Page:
Question: Where did ‘If you can’t reach them you can’t teach them’ come from?
Answer: From my own experience, insights, observations of pupils and teachers, reflections on what worked and what did not in learning and teaching and the research I carried out when I tried to work out the ‘why?’
‘To be a teacher you must be and remain a learner. If you stop being a learner then I believe you give up the right to be a teacher and the right to be a leader too for teachers are learning leaders.’
Question: Why a narrative?
Answer: Much of teaching is about telling stories, those that draw pupils in, develop their confidence, set them challenges and celebrate their success. Story telling is an art, you must assess your audience, know what interests them and you must listen and in a way that retains their interest. A good storyteller will build a relationship with their audience that allows them and their audience to take risks, to have emotional highs and lows together, to wonder and to celebrate together. Story telling is a way of getting complicated messages across to your audience in a memorable and effective way. There are skills involved in being a good storyteller in the same way as there are in being a good teacher.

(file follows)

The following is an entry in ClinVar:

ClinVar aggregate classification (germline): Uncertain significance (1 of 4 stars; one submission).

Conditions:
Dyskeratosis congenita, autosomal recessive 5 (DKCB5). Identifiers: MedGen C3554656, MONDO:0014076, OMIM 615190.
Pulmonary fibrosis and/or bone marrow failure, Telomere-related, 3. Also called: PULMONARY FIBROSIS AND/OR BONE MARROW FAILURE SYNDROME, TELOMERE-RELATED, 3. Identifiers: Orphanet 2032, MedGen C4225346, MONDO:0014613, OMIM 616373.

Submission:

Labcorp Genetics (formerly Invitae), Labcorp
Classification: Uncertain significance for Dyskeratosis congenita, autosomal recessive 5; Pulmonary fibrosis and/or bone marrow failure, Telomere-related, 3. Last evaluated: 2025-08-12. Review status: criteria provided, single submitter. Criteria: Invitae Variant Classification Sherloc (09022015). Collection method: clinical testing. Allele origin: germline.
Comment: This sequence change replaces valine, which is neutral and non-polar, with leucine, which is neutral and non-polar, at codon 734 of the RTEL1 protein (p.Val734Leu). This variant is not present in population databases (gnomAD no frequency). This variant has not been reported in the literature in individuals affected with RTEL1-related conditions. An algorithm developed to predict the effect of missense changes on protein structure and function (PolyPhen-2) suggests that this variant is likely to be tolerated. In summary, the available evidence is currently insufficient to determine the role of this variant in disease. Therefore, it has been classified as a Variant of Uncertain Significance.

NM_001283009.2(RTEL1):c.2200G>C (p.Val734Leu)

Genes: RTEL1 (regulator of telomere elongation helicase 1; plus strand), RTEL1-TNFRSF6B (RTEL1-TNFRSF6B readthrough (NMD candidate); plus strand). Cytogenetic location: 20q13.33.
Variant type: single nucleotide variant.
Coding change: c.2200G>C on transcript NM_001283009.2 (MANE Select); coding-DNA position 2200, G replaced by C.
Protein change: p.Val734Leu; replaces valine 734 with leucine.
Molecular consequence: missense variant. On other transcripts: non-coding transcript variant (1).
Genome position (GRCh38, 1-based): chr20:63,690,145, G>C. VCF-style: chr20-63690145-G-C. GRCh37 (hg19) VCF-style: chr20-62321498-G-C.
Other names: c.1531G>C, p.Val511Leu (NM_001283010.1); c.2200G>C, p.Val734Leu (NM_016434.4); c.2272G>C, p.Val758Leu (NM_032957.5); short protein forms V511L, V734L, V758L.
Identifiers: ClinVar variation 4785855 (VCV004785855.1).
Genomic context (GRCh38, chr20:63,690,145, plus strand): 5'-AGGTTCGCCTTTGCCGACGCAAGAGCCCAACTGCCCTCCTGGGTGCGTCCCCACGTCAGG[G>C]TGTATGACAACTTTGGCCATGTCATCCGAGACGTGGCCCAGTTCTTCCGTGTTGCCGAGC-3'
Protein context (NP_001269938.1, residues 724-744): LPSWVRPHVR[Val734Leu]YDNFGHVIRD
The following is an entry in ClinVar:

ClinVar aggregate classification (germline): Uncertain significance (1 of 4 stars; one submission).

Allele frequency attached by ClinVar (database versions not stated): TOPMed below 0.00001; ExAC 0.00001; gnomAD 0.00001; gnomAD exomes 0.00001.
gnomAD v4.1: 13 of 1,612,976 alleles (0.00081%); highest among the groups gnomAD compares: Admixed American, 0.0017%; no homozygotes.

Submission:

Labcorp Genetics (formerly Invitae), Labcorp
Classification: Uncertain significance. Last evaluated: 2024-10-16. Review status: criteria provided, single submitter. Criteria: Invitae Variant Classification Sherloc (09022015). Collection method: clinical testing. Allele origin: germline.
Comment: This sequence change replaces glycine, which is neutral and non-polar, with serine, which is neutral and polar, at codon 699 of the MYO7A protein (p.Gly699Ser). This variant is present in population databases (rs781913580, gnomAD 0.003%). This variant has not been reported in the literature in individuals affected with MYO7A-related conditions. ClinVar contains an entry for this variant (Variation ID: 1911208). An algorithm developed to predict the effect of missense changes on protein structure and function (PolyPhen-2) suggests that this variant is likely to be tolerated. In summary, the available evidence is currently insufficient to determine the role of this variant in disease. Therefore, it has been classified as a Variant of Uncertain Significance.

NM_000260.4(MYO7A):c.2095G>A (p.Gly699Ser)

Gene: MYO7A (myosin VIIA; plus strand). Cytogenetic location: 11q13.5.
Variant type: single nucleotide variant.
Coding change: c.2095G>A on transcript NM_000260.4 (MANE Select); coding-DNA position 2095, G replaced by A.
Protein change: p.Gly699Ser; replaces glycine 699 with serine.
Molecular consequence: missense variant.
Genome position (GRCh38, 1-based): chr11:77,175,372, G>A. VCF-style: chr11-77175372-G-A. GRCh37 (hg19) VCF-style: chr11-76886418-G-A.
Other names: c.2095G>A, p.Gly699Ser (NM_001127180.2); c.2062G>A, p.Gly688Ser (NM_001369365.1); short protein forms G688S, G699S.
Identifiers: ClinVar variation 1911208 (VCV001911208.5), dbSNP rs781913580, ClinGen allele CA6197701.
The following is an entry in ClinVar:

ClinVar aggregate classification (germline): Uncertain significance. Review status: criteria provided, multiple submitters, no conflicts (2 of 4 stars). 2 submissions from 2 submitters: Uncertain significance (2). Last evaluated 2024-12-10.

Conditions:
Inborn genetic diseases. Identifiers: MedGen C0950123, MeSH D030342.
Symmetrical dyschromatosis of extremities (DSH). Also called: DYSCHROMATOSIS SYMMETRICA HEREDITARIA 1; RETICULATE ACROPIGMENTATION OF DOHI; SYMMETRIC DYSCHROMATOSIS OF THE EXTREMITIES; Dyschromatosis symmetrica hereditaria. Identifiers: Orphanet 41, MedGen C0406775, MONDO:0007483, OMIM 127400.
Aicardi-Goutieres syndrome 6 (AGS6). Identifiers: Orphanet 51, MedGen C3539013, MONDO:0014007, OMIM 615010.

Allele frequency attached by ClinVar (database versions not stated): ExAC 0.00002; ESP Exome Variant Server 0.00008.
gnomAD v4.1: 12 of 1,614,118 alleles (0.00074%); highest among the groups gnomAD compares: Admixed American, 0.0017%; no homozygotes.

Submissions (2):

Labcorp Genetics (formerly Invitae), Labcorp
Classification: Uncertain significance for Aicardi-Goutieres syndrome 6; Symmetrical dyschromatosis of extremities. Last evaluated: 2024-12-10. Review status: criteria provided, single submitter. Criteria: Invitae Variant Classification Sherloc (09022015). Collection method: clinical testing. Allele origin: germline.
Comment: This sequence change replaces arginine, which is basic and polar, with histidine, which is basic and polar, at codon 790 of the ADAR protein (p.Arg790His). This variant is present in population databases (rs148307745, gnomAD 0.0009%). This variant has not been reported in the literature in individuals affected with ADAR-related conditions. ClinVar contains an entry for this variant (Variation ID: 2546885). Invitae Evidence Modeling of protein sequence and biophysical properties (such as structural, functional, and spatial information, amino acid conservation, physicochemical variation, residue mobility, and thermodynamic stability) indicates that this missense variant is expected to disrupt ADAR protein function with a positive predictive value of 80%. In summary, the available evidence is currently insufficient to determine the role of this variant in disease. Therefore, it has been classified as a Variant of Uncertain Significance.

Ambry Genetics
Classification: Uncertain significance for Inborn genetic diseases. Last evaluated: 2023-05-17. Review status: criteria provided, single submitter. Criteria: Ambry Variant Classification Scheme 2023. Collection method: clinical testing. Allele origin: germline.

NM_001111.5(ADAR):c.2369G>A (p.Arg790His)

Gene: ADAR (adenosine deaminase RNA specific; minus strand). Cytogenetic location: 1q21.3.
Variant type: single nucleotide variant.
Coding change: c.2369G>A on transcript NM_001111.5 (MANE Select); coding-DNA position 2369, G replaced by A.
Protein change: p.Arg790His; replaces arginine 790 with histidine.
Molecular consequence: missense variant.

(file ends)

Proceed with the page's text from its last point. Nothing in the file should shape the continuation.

I want to take you on a learning journey.